Fewer farmers following traditional calendar amid global warming, new technology

Updated 2017-05-22 09:31:24 Global Times

Farmers in China can follow guidelines laid down thousands of years ago when deciding when to plant and harvest their crops. But while some are sticking to the traditions of their ancestors, some see market opportunities in their response to a changing climate.

Li Shihua, a large-scale farmer in Bayan county, Northeast China's Heilongjiang Province, told the Global Times he strictly follows the solar system when it comes to planting his crops.

The Chinese solar system splits the year up into 24 solar terms, each having its role in a farmer's schedule.

"The crops will not grow very well if we fail to follow the date," Li said.

The 667 hectares that Li farms on behalf of over 200 households is used to grow corn and soybeans. When asked when the crops are sown and harvested, Li is able to answer in less than a second, as he has faithfully followed the solar system his whole working life.

Created in Central China around 2,000 years ago, the solar system was how Chinese people organized their lives for centuries, and it is still deeply rooted in the minds of the country's farmers, Chen Lianshan, a professor who studies traditional customs at Peking University, told the Global Times.

"The system was sacred for Chinese people in the past," Chen said.

Things change

However, for Zhao Changfeng, who owns 4 square kilometers of farmland in the village of Beitangtuan, North China's Hebei Province, the solar system is not the most effective way of deciding when to do what on his farm.

There is an old Chinese saying - "at the 'Grain Rain,' plant your gourds and beans." The "Grain Rain" is the sixth of China's 24 solar terms, coming at the end of April on the Gregorian calendar.

However this year Zhao planted his cotton two months earlier than usual. The plants are already 50 centimeters high and doing well. "The old saying tells us when to plant seeds, but the specific date changes depending on the temperature," Zhao told the Global Times.

Zhao, a 49-year-old father of two, used to use the solar system as his main guide. But with the advent of global warming and the introduction of modern farming methods, he and the other farmers in his village are planting their crops - and bringing them to market - earlier and earlier in the year.

His cotton crops are covered with thermal screens, which mean they can grow faster and come onto the market before many of his competitor's crops, thereby ensuring a higher price, Zhao said.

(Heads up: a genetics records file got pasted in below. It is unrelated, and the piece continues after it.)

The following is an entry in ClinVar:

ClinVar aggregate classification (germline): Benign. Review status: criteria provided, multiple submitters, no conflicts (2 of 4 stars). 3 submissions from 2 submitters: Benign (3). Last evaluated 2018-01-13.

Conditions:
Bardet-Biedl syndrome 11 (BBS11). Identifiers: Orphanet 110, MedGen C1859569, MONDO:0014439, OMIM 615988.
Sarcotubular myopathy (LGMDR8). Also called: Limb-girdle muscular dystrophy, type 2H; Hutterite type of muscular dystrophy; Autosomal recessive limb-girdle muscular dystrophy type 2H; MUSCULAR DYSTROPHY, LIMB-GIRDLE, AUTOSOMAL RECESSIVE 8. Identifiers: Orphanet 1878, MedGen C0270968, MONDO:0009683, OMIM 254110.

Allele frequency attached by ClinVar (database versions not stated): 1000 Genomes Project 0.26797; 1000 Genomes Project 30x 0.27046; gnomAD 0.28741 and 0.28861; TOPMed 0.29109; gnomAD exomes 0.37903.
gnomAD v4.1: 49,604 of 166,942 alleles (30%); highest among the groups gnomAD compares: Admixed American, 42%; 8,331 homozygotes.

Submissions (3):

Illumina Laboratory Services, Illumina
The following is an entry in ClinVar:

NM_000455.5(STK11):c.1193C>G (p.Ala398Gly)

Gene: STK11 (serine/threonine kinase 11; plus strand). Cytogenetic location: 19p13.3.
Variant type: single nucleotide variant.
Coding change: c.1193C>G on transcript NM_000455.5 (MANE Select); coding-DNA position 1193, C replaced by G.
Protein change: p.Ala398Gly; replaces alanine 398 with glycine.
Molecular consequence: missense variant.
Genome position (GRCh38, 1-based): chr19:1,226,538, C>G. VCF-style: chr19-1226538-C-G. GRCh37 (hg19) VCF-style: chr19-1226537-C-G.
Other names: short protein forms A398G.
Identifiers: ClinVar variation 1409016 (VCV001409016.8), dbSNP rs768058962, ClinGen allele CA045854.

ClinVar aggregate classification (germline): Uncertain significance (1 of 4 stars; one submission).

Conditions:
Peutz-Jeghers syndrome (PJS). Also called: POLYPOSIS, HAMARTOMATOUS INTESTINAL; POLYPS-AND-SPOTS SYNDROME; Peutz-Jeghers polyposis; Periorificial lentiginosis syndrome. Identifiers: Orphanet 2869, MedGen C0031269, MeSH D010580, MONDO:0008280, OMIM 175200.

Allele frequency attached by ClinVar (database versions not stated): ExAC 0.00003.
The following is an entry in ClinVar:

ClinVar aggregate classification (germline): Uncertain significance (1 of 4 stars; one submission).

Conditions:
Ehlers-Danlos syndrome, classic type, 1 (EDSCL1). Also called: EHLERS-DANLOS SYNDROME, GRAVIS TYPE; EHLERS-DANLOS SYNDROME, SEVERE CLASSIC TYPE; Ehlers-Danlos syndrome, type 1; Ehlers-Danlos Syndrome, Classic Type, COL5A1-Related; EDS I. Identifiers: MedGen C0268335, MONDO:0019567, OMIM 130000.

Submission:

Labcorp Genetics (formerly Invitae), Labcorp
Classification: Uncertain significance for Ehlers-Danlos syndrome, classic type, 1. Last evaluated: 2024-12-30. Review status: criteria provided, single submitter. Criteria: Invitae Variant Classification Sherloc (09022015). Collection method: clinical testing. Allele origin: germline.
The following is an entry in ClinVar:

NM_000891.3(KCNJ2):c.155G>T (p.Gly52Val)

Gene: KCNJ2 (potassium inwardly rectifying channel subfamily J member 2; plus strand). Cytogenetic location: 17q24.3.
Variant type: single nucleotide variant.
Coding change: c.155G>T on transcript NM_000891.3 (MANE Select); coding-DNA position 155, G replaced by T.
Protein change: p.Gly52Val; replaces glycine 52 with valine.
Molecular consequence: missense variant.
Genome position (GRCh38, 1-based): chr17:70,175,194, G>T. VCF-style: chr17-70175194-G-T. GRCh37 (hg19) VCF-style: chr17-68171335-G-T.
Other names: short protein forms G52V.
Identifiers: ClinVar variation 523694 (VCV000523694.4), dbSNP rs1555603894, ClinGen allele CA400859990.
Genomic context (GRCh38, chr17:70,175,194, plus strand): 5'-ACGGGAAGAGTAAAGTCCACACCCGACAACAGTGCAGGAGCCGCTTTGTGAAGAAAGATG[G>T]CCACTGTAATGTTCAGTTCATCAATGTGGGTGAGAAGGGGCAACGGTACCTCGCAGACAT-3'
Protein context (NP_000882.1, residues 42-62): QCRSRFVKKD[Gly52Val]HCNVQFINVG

"Farmers can gain huge profits from the application of agricultural techniques by growing crops during different seasons, such as watermelons in the winter," Shi Aidong, a professor at the Chinese Academy of Social Sciences, told the Global Times.

"The maturity of farming techniques and precise weather forecasts will, one day, make all farmers abandon the solar system," Shi added.

Preserving culture

Although their practical use is fading, the solar system still has an important place in Chinese culture.

"The 24 term solar system is linked to the philosophical concept of yin and yang, and this is key to working out if a day is 'lucky' or not," Chen said.

Yin and yang are the two contrary forces that, according to traditional Chinese thought, make up everything in the universe.

For example, yang is at its peak during the summer solstice, which means the day is not lucky. The vernal equinox and autumnal equinox see a more balanced yin and yang, and are therefore considered auspicious.

Chen said, "These customs are still followed by the public."

The solar terms can also be found in literature, from proverbs to poetry.

An ode to drizzly Chengdu during the term "Rain Water" by Tang Dynasty (618-907) poet Du Fu is included in sixth-grade textbooks in China, and a popular proverb that says a "chill always follows an autumn rain" depicts the changes that apparently take place during the 13th solar term of the year.

The authorities have worked to preserve the solar terms, having them listed as an Intangible Cultural Heritage by UNESCO in November 2016 and ensuring that calendars feature both Gregorian and solar systems.

"China integrated the solar terms into the Gregorian calendar to make people keep the traditional culture. And it's unlikely to be excluded from the Gregorian calendar in the future," Chen explained.

Those two calendars are not alternative but equal, Shi said. "The solar system, which only contains 24 dates, is easier to remember and carries the cultural memories of Chinese people. It is still the first option for many people from villages. The Gregorian calendar is more accurate and well-recognized by Chinese people from the new generation and the rest of the world."

"In the future, the solar terms will represent solely a cultural denotation and that this will be a sort of historical choice," according to Shi.

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